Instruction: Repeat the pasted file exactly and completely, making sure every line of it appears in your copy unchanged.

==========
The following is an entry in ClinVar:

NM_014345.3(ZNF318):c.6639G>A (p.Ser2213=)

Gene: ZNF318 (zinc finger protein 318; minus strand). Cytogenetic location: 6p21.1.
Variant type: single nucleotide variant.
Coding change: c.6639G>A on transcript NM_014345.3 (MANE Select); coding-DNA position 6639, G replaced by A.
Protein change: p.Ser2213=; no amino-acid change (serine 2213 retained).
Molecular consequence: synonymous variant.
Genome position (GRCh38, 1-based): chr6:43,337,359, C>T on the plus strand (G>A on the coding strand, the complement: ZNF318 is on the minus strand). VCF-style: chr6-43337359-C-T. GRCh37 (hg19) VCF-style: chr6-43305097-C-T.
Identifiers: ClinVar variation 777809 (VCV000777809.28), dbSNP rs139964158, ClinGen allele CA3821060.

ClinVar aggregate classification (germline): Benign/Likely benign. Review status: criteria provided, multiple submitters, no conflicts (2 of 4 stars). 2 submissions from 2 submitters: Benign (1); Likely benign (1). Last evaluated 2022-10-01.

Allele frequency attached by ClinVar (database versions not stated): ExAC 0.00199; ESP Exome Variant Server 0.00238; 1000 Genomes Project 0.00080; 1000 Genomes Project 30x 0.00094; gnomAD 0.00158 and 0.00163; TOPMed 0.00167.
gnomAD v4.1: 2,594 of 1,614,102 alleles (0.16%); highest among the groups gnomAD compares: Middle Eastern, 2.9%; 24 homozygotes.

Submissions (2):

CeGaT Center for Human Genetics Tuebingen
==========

The following is an entry in ClinVar:

NM_014345.3(ZNF318):c.6639G>A (p.Ser2213=)

Gene: ZNF318 (zinc finger protein 318; minus strand). Cytogenetic location: 6p21.1.
Variant type: single nucleotide variant.
Coding change: c.6639G>A on transcript NM_014345.3 (MANE Select); coding-DNA position 6639, G replaced by A.
Protein change: p.Ser2213=; no amino-acid change (serine 2213 retained).
Molecular consequence: synonymous variant.
Genome position (GRCh38, 1-based): chr6:43,337,359, C>T on the plus strand (G>A on the coding strand, the complement: ZNF318 is on the minus strand). VCF-style: chr6-43337359-C-T. GRCh37 (hg19) VCF-style: chr6-43305097-C-T.
Identifiers: ClinVar variation 777809 (VCV000777809.28), dbSNP rs139964158, ClinGen allele CA3821060.

ClinVar aggregate classification (germline): Benign/Likely benign. Review status: criteria provided, multiple submitters, no conflicts (2 of 4 stars). 2 submissions from 2 submitters: Benign (1); Likely benign (1). Last evaluated 2022-10-01.

Allele frequency attached by ClinVar (database versions not stated): ExAC 0.00199; ESP Exome Variant Server 0.00238; 1000 Genomes Project 0.00080; 1000 Genomes Project 30x 0.00094; gnomAD 0.00158 and 0.00163; TOPMed 0.00167.
gnomAD v4.1: 2,594 of 1,614,102 alleles (0.16%); highest among the groups gnomAD compares: Middle Eastern, 2.9%; 24 homozygotes.

Submissions (2):

CeGaT Center for Human Genetics Tuebingen